This first-ever popular history of Yiddish is so full of life that it reads like a biography of the language.
For a thousand years Yiddish was the glue that held a people together. Through the intimacies of daily use, it linked European Jews with their heroic past, their spiritual universe, their increasingly far-flung relations. In it they produced one of the world's most richly human cultures.
Impoverished and disenfranchised in the eyes of the world, Yiddish-speakers created their own alternate reality - wealthy in appreciation of the varieties of human behavior, spendthrift in humor, brilliantly inventive in maintaining and strengthening community. For a people of exile, the language took the place of a nation. The written and spoken word formed the Yiddishland that never came to be. Words were army, university, city-state, territory. They were a people's home.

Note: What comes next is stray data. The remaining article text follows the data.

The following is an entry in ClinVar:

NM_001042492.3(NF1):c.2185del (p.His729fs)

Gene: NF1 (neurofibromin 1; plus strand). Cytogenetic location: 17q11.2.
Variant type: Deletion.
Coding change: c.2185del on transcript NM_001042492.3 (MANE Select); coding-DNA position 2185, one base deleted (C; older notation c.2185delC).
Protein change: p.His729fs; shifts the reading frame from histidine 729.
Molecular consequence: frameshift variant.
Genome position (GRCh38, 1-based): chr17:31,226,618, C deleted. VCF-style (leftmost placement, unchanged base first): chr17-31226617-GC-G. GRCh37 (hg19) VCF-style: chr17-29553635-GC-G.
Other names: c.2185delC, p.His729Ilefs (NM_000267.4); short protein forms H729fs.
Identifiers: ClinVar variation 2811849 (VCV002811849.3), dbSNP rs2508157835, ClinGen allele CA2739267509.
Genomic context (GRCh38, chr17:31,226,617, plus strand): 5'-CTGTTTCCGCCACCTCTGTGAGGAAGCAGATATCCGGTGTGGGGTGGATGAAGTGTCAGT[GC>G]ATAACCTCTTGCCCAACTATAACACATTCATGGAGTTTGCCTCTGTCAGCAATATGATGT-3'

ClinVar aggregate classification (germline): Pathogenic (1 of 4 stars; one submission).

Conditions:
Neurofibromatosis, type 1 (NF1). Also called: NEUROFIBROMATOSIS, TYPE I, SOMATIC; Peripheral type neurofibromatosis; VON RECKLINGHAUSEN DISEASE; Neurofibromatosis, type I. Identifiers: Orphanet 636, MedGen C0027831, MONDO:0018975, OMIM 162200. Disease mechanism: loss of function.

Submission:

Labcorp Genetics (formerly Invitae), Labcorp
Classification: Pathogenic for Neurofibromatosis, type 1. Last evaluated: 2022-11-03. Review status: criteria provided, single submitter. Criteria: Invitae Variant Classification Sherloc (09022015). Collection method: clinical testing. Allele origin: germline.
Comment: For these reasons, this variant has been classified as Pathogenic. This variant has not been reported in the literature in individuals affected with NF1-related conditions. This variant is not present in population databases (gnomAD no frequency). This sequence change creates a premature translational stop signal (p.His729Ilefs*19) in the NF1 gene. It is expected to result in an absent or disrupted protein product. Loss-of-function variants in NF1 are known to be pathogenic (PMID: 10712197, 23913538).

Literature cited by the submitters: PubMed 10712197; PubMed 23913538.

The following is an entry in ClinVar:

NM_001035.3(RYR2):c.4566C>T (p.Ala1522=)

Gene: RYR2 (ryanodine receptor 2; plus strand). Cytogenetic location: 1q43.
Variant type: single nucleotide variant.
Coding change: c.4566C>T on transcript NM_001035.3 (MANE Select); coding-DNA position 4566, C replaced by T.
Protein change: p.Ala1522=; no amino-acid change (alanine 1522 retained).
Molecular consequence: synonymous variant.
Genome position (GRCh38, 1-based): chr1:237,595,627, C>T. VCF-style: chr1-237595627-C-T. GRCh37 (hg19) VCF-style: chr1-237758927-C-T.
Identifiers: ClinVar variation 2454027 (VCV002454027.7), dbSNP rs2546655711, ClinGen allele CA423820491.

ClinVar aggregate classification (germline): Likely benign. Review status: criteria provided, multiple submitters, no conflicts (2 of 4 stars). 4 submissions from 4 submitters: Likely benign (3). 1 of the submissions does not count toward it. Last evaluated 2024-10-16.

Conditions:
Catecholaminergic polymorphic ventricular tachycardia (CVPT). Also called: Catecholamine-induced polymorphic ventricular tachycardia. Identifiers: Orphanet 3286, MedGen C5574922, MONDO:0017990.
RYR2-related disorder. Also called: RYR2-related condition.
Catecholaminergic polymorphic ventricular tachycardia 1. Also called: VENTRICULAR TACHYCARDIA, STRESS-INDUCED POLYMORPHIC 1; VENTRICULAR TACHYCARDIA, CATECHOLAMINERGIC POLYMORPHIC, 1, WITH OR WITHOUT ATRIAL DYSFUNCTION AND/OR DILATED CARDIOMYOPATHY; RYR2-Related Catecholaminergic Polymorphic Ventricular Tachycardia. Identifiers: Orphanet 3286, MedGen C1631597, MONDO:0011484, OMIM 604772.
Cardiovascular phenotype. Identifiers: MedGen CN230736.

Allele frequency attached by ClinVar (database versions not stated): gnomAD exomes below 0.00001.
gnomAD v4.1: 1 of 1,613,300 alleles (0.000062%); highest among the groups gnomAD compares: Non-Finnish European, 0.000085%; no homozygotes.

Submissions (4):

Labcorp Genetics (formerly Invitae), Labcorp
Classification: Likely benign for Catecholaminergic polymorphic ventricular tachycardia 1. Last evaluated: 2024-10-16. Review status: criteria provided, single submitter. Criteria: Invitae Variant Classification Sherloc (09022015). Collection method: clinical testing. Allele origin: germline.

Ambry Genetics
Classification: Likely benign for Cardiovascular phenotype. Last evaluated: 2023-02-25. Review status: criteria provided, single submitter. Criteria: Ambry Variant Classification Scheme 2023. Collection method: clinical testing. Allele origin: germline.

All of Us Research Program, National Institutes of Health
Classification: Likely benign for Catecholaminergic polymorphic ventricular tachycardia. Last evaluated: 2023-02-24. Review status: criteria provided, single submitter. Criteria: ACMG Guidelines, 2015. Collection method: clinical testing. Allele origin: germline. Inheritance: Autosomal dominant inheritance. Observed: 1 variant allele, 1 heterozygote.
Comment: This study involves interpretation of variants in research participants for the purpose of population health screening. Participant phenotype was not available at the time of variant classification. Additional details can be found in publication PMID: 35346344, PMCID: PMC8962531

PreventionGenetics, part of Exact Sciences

The tale, which has never before been told, is nothing short of miraculous - the saving of a people through speech. It ranges far beyond Europe, from North America to Israel to the Russian-Chinese border, and from the end of the first millenium to the present day. This book requires no previous knowledge of Yiddish or of Jewish history - just a curious mind and an open heart.